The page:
Robert Griffin III has struggled on the field, and he has a long way to go off of it as well. Griffin’s shortcomings in his role as the face of the Washington Redskins is as much of a problem as his shakiness in the pocket. Griffin says he wants to lead the team to Super Bowl titles, but there’s a lot more that goes into being a great leader than merely making strong throws.
Even during Griffin’s electric rookie season, some within the organization and others close to it raised concerns about Griffin displaying a know-it-all attitude. It seemed the young quarterback had it all figured out, or at least often came across poorly while speaking with people who had thrived in the NFL much longer than Griffin.
Griffin’s confidence only increased after he was selected as the NFL’s 2012 offensive rookie of the year. We know what happened next: Emboldened by his success, Griffin pushed for changes in the offense he was not ready to execute. He clashed with former head coach Mike Shanahan and play-caller Kyle Shanahan, triggering events that played a big part in last season’s 3-13 debacle.
The elder Shanahan was so frustrated about Griffin’s hardheadedness — and too tired to fight with other high-ranking team decision-makers about Griffin — he followed the fire-me playbook and got out of Washington while collecting the final $7 million on his contract. To hear some of the team’s football people tell it, Griffin learned from that bad experience.
Whenever new Coach Jay Gruden speaks, Griffin listens. Although Griffin finally wised up and again became receptive to coaching, he still needs more help than Gruden, who is responsible for the entire team, has time to provide.
That was evident on the first day of training camp, when Griffin separated himself from everyone else on the field by wearing a black sock and a black cleat and a white sock and a white cleat. Griffin explained it was something he has done since college to represent the “yin and the yang. White and black working together. We’re all brothers. We’re doing it together.” Okay. Whatever.
But Griffin’s ineffectiveness and feud with the Shanahans led to the relationship being detonated. How could Griffin think it would be a good idea to stand out from his teammates on a day that marked a new beginning for the group? And Griffin’s insistence on clinging to his college days is tripping him up in the pros.
Griffin’s accomplishments at Baylor are widely known. He won a Heisman Trophy and brought national recognition to a school that plays in the shadow of many higher-profile Texas universities. Baylor this week unveiled a statue of Griffin at its new football stadium.
Often, while he bristles at questions about his subpar preseason performance, Griffin points to his success at Baylor as proof he’s headed for a long, outstanding career. Griffin seems to forget he directed a spread offense at Baylor. Gruden’s offense features complex route concepts and requires quarterbacks to make quick decisions and throw in anticipation of receivers being open. Griffin’s history at Baylor won’t help him master what Gruden is demanding of him.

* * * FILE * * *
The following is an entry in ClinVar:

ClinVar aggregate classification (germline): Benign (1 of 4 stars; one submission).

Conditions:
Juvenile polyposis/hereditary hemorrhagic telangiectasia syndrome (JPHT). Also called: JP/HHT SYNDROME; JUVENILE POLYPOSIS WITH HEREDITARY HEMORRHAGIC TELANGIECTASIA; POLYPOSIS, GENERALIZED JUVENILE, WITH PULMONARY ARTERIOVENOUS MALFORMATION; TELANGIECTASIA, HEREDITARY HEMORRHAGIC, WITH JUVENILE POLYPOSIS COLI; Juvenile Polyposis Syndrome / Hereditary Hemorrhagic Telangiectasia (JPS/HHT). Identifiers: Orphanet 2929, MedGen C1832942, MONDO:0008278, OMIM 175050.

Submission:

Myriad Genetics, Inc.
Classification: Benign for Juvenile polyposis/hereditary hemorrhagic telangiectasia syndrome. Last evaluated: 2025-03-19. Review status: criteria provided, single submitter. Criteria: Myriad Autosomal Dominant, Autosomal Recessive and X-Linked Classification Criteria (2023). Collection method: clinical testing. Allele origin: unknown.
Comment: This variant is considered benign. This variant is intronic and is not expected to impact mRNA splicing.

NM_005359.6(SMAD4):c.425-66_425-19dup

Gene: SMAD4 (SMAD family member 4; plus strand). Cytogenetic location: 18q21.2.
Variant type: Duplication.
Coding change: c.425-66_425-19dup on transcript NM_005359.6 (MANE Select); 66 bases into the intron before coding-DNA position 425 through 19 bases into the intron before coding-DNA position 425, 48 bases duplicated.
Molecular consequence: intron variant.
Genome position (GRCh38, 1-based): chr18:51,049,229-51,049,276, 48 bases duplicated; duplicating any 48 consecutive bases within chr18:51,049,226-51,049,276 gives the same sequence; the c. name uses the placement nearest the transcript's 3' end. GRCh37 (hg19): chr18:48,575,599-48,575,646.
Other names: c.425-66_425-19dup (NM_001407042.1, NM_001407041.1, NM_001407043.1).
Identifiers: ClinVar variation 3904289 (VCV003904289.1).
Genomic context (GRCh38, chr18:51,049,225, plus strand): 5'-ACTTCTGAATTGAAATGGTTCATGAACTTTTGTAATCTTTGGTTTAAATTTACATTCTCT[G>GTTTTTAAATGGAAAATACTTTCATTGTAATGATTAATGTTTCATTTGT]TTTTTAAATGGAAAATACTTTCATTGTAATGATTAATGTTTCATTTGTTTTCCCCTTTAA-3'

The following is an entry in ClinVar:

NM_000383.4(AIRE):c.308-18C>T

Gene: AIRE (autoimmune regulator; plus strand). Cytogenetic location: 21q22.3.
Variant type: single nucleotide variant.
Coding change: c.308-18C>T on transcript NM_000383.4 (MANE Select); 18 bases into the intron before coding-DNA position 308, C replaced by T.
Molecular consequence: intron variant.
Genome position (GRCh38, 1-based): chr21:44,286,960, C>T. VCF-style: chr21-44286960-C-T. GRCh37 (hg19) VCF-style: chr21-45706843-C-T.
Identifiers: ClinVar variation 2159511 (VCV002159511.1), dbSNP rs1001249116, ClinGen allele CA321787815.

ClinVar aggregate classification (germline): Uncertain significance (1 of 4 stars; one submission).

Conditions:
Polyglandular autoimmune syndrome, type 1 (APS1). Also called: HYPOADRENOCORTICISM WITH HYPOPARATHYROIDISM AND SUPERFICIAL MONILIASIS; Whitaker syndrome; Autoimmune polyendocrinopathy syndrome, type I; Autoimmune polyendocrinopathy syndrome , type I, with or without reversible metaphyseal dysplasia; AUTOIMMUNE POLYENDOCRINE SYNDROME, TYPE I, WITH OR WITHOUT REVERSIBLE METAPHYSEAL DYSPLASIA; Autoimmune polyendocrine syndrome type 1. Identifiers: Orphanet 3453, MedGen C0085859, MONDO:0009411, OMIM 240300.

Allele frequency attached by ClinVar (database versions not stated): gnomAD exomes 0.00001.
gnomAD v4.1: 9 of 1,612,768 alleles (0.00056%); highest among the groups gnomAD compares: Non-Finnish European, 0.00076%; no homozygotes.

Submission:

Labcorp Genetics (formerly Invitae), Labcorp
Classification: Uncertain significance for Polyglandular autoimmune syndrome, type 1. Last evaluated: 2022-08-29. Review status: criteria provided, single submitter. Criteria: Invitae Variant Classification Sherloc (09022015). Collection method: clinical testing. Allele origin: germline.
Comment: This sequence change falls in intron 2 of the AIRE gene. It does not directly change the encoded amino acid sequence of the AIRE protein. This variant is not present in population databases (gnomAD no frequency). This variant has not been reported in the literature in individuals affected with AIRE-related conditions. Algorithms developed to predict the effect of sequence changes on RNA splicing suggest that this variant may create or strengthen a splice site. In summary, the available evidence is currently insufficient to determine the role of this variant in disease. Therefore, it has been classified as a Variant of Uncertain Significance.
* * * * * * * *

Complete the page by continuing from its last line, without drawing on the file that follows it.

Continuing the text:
There’s nothing wrong with having fond memories — but memories don’t pay bills. If Griffin truly wants to reach the highest level of the sport, as he claims, being rooted in the present is the only way to roll.
That brings me to another of Griffin’s favorite pastimes: social media. Griffin is a 24-year-old athlete who became a star in the age of social media. It would be surprising if he didn’t use the platform to reach his fans. But enough already. Griffin promotes his brand on social media so much, you wonder whether he has time to do anything else.
That’s not to suggest Griffin slacks off in the film room. Gruden has no issues with Griffin’s commitment to learning his craft. It’s just that Griffin seems to crave the spotlight. That’s not a good look for someone teammates look to for stability. If Griffin eventually becomes one of the game’s top quarterbacks, he’ll get the attention he deserves.
A good mentor could teach Griffin much of what he lacks. Luckily for Griffin, the ideal person for the job works in the same office. Doug Williams, who rejoined the franchise in February as a personnel executive, saw it all during a nine-year NFL career. (He also played two seasons in the defunct USFL.) Much like Griffin, Williams experienced difficult times after he was a first-round draft pick who shouldered the hopes of the Tampa Bay Buccaneers long ago. Williams reached the top with Washington, leading it to the 1987 Super Bowl title.
The former Super Bowl MVP’s office door is always open. Griffin, however, hasn’t walked through it nearly enough, people in the organization say. If Griffin is as smart as he sometimes appears to be, he’ll reach out to Williams, who knows what Griffin must do to develop into the leader Washington needs him to become.
After giving up four high-round picks for the pick to draft Griffin, Washington is starting all over again with him entering his third season. There’s still time for Griffin to get it right, but he has a lot of work to do and it’s getting late.
For more by Jason Reid, visit washingtonpost.com/reid